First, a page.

The other's eye burned with a fanatic's heat. "I will fight like a tiger for England against all who would do her hurt. God forgive them, but there are many on my side whose hearts are like rotten eggs. They are carrion crows who flock wherever there is blood and pain. In times of civil strife, sir, the base can make money. Had you travelled north by Chester you would have passed through a land of fat pastures and spreading parks and snug manors, and had you asked the name of the fortunate owner you would have been told Sir Robert Grosvenor. You know the name? A worthy gentleman and somewhat of your way of thinking. Now Sir Robert's mother was an heiress and all the faubourgs of London between St James' and Kensington village were her fortune. Whence came that fortune, think you, to enrich the honest knights of Cheshire? 'Twas the fortune of an ancient scrivener who bought up forfeited lands from Cromwell's Government, bought cheap, and sold most profitably at his leisure. There are other fortunes to-day waiting for the skilled broker of fines and attainders. But to make the profit there must be a forfeiture, and for the forfeiture there must be first the treason. Therefore it is in the interest of base men to manufacture rebels, to encourage simple folk to take blindly some irrevocable and fatal step. Do you follow me?"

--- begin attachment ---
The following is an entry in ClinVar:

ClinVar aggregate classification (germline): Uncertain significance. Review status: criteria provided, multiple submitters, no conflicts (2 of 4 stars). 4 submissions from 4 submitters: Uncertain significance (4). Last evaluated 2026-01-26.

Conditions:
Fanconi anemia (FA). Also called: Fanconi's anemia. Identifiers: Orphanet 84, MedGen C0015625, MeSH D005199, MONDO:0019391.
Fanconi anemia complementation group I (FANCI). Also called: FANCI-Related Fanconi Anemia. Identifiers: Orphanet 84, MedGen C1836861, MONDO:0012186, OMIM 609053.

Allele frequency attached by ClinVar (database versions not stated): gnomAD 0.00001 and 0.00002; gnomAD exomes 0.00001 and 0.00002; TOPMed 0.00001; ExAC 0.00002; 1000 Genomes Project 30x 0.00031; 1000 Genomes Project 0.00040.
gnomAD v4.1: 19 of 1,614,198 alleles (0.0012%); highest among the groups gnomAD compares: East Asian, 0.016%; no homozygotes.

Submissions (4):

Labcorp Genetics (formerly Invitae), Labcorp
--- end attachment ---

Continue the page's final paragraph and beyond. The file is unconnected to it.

Alastair nodded automatically. He saw as in a long vista a chain of infamies and the name to them was Sir John Norreys.
"The scoundrels must be in the confidence of both sides," Oglethorpe went on. "With their victims they are honest Jacobites, but next day they are closeted with Mr. Pelham in Whitehall. They will draw a poor innocent so far that he will lose his estate, but they will prevent his loss being of service to the Prince."
The man had risen and strode about the room, a formidable figure of wrath, with his jaw set sternly and his eyes hard.
"Do you know my purpose, Mr. Maclean? So far as the Almighty permits me, I will save the pigeon from the crow. The pigeon will be hindered from meddling in matters of Government, his estate will be saved to him, and the crow, please God, will be plucked. Do you commend my policy?"
"It is the conduct of an honest gentleman, sir, and though I may not share your politics I would hope to share your friendship."
Oglethorpe's face relaxed into the convivial kindliness it had shown at supper.
"Then two friends and honourable opponents will shake hands and bid farewell. You will be for bed, sir, and I must return presently to my regiment."
But as the young man left the room the General seemed in no hurry to call for his horse. He flung another log on the fire, and stood by the hearth with his brows knit in meditation.